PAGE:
Monday, August 4, 2008

Eureka or That Aha Moment

I just finished an article in the July 28th New Yorker called "The Eureka Hunt" by Jonah Lehrer. It was a fascinating article about how the mind processes sudden insight (right brain) and analytical (left brain) thoughts and ideas. Joy Bhattacharya, a psychologist at Goldsmiths, University of London, found from subject studies that alpha waves emitted from the right hemisphere typically correlate with a state of relaxation; hence relaxation makes the brain more receptive to new and unusual ideas. Following that train of thought (no pun intended) one of the best times for creative thought is just before you awaken, when you're half asleep - fuzzy-headed.

Also, more studies by other experts support the notion that in order to solve a problem, it might be beneficial to take a walk or break away - let the mind wander. I've been known to do this when I'm writing and am STUCK. For instance, a while back I had a particularly good idea for a short story when I was walking in the desert. As I glanced up and saw those awesome hills looming ahead I had a sudden "brilliant" idea for a story. It was good enough to place me in the finalist category: short memoir in the PNWA literary contest in 2007. I didn't know what I had done was just what I needed that day - to be in a different place with nothing in particular to think about.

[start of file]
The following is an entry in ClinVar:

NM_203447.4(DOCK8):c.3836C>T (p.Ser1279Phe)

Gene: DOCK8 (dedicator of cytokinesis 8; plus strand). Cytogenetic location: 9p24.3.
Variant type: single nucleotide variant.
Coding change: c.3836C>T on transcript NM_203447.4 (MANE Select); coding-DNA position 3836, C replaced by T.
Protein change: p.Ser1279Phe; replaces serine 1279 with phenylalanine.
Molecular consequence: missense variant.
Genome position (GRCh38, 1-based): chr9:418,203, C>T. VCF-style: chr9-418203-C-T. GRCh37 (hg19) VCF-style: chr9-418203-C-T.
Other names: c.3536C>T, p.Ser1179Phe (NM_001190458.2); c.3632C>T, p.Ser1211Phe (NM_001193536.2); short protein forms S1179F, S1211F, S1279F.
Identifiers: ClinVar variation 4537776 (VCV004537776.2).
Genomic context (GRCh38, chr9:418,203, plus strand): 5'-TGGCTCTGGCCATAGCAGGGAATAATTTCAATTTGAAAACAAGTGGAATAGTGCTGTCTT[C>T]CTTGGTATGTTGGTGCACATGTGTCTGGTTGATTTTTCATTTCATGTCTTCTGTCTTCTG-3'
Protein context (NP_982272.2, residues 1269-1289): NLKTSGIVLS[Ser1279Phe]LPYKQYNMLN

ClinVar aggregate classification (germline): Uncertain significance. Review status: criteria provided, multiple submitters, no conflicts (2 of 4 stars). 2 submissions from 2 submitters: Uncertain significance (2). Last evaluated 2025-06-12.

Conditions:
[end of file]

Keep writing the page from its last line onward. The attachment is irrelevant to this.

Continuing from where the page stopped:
So don't feel guilty if you stop writing to clean out the lint filter in your dryer, or make a cup or tea or watch the squirrels run up the trunk of the pine tree in your back yard. You may get the inspiration for the next great novel or an invention that will change our lives forever.

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